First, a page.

Microsoft’s keeping an eye on the amount of bloat that OEMs will be loading into Windows 7.
We all love to build our own PCs and besides the cost savings, we like the feeling of having a virgin install of an operating system rather than one that’s been “customized” with bloatware. We’ve seen it all before on our laptops, when Windows starts up and the system tray fills with things we never wanted in the first place.
If Microsoft (along with the rest of us) have its way with Windows 7, useless and slow startup programs will be kept at bay from pre-installs.
“We're all about putting the stopwatch on how quickly a customer gets to a usable experience,” said Mark Croft, the director of Microsoft’s OEM worldwide marketing, in a TechRadar story. “With OEM pre-installed software what you'll see is a little bit of streamlining going on in the initial experience for the customer.”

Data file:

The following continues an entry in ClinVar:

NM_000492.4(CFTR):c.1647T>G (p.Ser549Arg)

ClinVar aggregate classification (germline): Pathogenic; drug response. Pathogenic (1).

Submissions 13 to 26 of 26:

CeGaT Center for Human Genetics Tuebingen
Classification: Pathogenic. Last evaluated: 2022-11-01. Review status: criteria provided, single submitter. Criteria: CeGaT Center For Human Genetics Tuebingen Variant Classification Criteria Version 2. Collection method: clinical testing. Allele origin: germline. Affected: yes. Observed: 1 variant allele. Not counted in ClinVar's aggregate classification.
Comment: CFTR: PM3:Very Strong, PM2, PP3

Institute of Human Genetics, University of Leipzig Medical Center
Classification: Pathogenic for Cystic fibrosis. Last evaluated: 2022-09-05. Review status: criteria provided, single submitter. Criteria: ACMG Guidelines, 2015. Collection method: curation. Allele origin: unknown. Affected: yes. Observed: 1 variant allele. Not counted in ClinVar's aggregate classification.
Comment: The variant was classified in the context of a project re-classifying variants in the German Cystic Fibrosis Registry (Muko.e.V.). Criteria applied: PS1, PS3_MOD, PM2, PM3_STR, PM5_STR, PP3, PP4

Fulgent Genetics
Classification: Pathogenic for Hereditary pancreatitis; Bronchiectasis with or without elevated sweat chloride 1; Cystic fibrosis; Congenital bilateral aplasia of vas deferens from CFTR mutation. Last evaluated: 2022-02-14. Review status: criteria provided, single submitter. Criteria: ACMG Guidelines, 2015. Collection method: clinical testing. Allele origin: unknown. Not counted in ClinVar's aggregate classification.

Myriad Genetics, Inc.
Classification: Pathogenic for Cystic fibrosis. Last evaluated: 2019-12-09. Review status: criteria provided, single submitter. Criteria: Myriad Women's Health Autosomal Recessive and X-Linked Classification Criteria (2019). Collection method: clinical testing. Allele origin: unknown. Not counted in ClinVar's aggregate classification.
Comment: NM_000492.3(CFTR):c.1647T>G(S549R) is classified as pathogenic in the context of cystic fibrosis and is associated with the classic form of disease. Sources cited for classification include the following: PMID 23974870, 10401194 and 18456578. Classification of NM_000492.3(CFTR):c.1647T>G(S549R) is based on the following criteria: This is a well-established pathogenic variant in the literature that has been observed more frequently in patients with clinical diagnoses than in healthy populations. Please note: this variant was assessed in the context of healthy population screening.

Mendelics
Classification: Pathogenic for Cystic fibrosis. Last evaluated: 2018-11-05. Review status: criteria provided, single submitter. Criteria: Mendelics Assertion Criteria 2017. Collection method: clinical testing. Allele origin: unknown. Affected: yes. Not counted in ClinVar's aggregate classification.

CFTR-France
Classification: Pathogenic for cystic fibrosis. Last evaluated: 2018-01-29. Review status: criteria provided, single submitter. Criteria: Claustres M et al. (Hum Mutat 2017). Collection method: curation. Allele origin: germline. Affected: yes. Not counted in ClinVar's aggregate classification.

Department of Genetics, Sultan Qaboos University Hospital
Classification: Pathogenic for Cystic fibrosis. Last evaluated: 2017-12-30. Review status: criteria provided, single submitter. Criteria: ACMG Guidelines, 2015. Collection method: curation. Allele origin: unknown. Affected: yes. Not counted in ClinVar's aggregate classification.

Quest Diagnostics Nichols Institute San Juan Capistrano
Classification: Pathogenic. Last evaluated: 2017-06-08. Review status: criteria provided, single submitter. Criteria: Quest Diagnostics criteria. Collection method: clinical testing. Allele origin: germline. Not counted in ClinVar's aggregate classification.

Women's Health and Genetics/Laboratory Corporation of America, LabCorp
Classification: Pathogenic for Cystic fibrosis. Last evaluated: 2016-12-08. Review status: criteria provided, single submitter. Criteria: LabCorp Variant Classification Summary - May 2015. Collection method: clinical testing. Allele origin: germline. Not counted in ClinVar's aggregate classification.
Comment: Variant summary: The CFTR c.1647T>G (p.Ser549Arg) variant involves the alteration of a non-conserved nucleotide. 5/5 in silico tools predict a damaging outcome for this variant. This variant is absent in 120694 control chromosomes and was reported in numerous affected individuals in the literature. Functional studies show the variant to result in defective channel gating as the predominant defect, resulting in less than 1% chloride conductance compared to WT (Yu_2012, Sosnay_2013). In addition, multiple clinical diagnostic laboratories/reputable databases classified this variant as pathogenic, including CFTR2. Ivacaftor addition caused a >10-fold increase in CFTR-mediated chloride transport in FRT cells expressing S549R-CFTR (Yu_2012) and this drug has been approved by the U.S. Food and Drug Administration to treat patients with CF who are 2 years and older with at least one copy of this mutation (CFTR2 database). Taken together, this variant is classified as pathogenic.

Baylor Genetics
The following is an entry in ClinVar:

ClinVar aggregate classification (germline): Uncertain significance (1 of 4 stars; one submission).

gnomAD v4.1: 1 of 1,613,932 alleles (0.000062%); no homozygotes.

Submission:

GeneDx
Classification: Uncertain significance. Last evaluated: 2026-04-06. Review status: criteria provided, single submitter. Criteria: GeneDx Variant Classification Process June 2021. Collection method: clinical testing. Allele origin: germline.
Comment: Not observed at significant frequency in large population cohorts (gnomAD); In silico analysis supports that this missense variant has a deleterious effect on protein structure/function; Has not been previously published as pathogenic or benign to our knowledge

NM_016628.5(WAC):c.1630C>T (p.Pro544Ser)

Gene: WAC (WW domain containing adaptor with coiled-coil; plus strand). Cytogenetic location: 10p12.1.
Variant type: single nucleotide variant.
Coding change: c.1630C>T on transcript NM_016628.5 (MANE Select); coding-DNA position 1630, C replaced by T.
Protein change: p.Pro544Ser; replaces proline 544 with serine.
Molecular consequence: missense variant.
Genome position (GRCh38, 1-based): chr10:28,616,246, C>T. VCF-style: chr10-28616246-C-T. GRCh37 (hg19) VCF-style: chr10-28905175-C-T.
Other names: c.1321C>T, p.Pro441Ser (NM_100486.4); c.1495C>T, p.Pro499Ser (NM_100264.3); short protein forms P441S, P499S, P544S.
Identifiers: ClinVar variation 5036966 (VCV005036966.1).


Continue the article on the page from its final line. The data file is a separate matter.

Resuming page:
While speed and responsiveness should always near the top of every operating system’s development goals, Microsoft is more sensitive than ever to how quick Windows 7 will feel.
After Windows Vista earned the reputation for being slower than Windows XP, largely due to increased security and other forward-looking features, many became frustrated with their overall computing experience. Users just saw Windows Vista as downgrade to XP rather than an upgrade.
Microsoft now is putting efforts into making Windows 7 much faster, working with OEMs to reduce bloat, and even smaller things such as improving the response of the Start Menu button.